In the throes of defeat having failed to secure a slot for myself, I asked a few people I know who have tasted the pies if the hype is real. The consensus seems to be that it is. To quote one respondent from my very intimate “survey:” “This is the pie that shook me to my core.”
For someone who only started making pies in the last six years, Sagan has captured the market of very picky Filipino dessert people. As of writing, Hey Pie People has over 1,400 followers. And to illustrate the demand for her pies, on their second drop on May 8, over 60 orders for avocado pie came through in the first four minutes, prompting Sagan to close the form immediately.
It doesn’t hurt too that she has recipe developer and cookbook author Erin McDowell, who literally wrote “The Book on Pie,” as a mentor.
Early in March, Sagan appeared on an Instagram Live with McDowell, who referred to her as a “very special Internet friend.” There, they talked about their shared love of pie, pie making in the tropics (where it is supposedly hard to make dough because of the ultra-humid climate), and pie diaspora (“pie-aspora?” Sagan offered as an alternative).
The two also discussed what counts as “pie”—a lot by their estimation (galettes, pizzas, tarts). “I struggled to talk about this a little bit because of the same thing that you’re saying,” McDowell told Sagan. “I have a very loose definition of what pie is and that’s because every culture has— if you break it down to a crust with a filling, then really anything’s a pie.”
Sagan, for her part, calls her creations American-style pie with its deep flaky crust. Her choice of fillings, however, are all her own, a mix of tropical fruits and flavors specific to the Philippines like calamansi, buko and ube. Her pies marry these two culinary cultures inherent within her. But even she still struggles with impostor syndrome as a pie maker.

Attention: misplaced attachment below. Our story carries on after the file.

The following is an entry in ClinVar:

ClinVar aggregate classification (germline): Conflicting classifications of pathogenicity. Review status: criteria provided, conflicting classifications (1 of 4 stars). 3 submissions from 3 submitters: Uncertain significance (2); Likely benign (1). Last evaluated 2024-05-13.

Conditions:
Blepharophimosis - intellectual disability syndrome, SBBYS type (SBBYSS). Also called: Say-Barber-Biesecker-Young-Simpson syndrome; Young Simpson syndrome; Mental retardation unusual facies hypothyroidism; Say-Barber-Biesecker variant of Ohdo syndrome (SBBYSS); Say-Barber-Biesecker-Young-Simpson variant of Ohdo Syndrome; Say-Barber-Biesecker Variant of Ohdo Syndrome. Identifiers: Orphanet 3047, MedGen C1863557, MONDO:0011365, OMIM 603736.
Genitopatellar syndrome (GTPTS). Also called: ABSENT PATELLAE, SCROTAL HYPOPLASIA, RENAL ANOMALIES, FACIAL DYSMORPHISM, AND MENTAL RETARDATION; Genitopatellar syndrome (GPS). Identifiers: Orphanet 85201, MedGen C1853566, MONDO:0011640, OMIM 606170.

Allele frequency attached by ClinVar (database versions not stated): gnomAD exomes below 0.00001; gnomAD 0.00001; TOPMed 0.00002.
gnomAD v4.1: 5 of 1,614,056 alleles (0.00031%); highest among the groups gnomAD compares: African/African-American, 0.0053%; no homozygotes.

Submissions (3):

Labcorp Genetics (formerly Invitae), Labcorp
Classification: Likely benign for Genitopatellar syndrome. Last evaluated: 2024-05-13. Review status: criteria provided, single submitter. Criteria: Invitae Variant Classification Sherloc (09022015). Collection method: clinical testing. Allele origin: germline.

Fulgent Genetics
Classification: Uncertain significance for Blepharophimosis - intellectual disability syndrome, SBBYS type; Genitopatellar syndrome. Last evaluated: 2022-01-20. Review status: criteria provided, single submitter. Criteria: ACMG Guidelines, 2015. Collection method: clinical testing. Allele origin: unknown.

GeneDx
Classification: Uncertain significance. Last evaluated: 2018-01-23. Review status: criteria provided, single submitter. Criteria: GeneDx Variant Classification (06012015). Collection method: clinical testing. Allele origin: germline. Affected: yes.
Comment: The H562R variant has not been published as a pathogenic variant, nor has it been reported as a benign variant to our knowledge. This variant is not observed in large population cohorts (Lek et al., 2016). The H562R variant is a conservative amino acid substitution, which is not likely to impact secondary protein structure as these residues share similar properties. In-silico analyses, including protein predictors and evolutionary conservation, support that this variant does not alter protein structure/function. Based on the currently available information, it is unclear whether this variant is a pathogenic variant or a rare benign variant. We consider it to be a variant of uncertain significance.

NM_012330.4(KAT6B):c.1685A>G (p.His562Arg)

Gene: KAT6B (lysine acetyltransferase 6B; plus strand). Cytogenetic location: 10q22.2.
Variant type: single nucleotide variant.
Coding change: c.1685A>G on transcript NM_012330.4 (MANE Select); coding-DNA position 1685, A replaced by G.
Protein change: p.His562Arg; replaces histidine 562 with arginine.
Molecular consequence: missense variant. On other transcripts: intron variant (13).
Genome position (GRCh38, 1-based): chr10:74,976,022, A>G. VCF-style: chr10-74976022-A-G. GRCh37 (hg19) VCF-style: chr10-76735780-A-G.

“My really big need to make pies didn’t start until we left [for the Philippines and eventually Brazil],” Sagan told McDowell. “We went to Brazil and all of a sudden somehow I got really homesick for American pies, which is so weird because I didn’t necessarily grow up eating American pies. I didn’t have a grandma like you did, who made me pies since I was a kid. I grew up eating pies at Marie Callender’s and Applebee’s.”
As McDowell praised her inventive takes using whatever is available towards the end of the IG Live, Sagan humbly countered, “Oh my gosh! They’re just your recipes substituted with something else.”
“No, they’re not because that’s the thing, you substituted something. If you’re making these changes, it is your recipe,” McDowell said as if to affirm Sagan’s genius.
Days later, she would expound on her pie upbringing and its impact on her baking practice through a recipe inspired by maja blanca, a Filipino dessert made of cream curd speckled with corn kernels.
“This pie tastes like the pie heritage I never had, like the recipe could’ve been passed down for generations,” she said on Instagram of her maja blanca creation. “I’m so proud of myself for creating it because it feels like such an extension of myself. I’m creating the pie heritage I’ve always wanted.”
For all the pie magic she has created and has yet to create, Sagan also deserves credit for imbuing her pie creations with an endearing humanity. It’s the kind of effort to reclaim, rewrite and unapologetically own a slice of her identity as a woman of the diaspora that makes you want to root for her even more, makes you want to get a taste of what it’s like.
Reader, I will have you know that as I write this, I am devising a game plan with friends to win one of those slots next Saturday regardless of whatever ingenious flavor Sagan might put out next.